Faulty design can cause irreversible damage to human life and health – as seen in the recent case of sixteen-year old Monica More who lost her arms in an accident. Monica's accident is yet another reminder of how unsafe our railway stations are. She slipped just as the train had just begun moving, and went through the gap between the footboard and the platform onto the tracks. This is a malady afflicting local Mumbai trains particularly – because the platforms are designed for outstation passenger trains. A staggering statistic suggests that in the past four years, almost ten thousand commuters are reported to have met with terrible accidents – of which many can be attributed to this horrifying gap between the platform and the train rakes!
But why does it seem like the accident rate has meteorically zoomed in the recent past? The answer to this is that the local railways have undergone a lot of refurbishment! The older rakes, it seems, were lower (with the gap between platform and rake being about 8 inches) and also the air-suspension design of the older rakes was poor, thereby the passenger overload would further pull them down. The newer rakes are taller (with the distance between platform and rake now being 14-18 inches) and are made with superior air-suspensions that can absorb a lot more overload!
The height prescribed for platforms is 30-33 inches and this is a standard specification across the country. The distance between the platform and the rake of a train is about 8-10 inches in case of passenger trains; which also have steps. Local trains do not have steps, and the newer rakes are taller, therefore the distance is about 14-18 inches – explaining the increase in number of fatalities and injuries in accidents.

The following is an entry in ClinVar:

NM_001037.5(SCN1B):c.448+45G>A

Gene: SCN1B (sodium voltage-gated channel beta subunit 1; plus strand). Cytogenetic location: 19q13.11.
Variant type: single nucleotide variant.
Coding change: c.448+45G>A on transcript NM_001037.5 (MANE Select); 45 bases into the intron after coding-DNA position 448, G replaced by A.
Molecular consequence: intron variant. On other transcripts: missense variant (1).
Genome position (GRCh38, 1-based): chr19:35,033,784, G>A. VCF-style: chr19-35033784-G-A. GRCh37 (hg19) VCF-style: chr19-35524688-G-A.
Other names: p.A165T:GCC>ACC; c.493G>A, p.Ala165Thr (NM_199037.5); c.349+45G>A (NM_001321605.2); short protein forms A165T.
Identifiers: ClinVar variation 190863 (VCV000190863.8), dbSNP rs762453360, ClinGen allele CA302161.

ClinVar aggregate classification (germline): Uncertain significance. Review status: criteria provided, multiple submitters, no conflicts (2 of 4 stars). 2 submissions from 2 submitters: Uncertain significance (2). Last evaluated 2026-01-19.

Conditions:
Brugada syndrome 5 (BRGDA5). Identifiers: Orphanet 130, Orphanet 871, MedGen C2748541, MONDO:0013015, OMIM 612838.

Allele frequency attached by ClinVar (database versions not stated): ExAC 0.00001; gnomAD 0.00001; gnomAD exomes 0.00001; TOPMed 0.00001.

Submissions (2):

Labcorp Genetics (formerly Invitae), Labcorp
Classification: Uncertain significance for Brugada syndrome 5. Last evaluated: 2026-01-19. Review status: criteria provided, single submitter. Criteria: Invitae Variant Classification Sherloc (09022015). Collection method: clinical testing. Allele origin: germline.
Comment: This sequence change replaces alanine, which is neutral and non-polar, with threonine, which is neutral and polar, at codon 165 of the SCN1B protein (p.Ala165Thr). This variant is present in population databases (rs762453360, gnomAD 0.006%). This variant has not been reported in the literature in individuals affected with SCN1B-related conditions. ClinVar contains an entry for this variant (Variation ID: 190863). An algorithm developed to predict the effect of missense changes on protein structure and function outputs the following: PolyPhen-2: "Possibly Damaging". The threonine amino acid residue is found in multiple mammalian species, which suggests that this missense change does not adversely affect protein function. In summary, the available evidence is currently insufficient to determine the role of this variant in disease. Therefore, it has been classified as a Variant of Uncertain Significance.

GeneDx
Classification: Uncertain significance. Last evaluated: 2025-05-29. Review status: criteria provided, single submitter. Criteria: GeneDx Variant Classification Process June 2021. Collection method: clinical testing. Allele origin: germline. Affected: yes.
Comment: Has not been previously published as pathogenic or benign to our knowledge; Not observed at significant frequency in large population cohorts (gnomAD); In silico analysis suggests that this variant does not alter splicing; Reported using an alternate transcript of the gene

A seemingly simple design solution to this issue is to raise the height of the platforms to 36 inches and thus narrow the gap between the platforms and the new rakes of local trains; and apparently a request has been made to that effect four years back. But that creates a risky situation for the outstation passenger trains. And therefore no action has been taken; as it is only a viable solution all-around.
Another possible design solution would be to have distinct and dedicated platforms for local and outstation trains; where height of the local train platforms can be raised to over 36 inches, while those for the outstation passenger trains can be kept unchanged. This solution has been successfully implemented at the Chhatrapati Shivaji Terminus (CST) by the Central Railway Authorities. But expecting every station in Mumbai to have distinct platforms for local and passenger trains; is a bit too far-fetched. And this long-drawn process will be riddled with the major issue of time-management of the local schedules.
However why aren’t we looking at another very obvious and realistic option, of changing the design/specifications of the newer rakes of the local trains? The ones henceforth manufactured could be re-designed to be of lower height; while existing ones could have steps added to them. Both of these are extremely practical and realistic design solutions – in the face of the imminent damage to life and health caused by the faults in design!!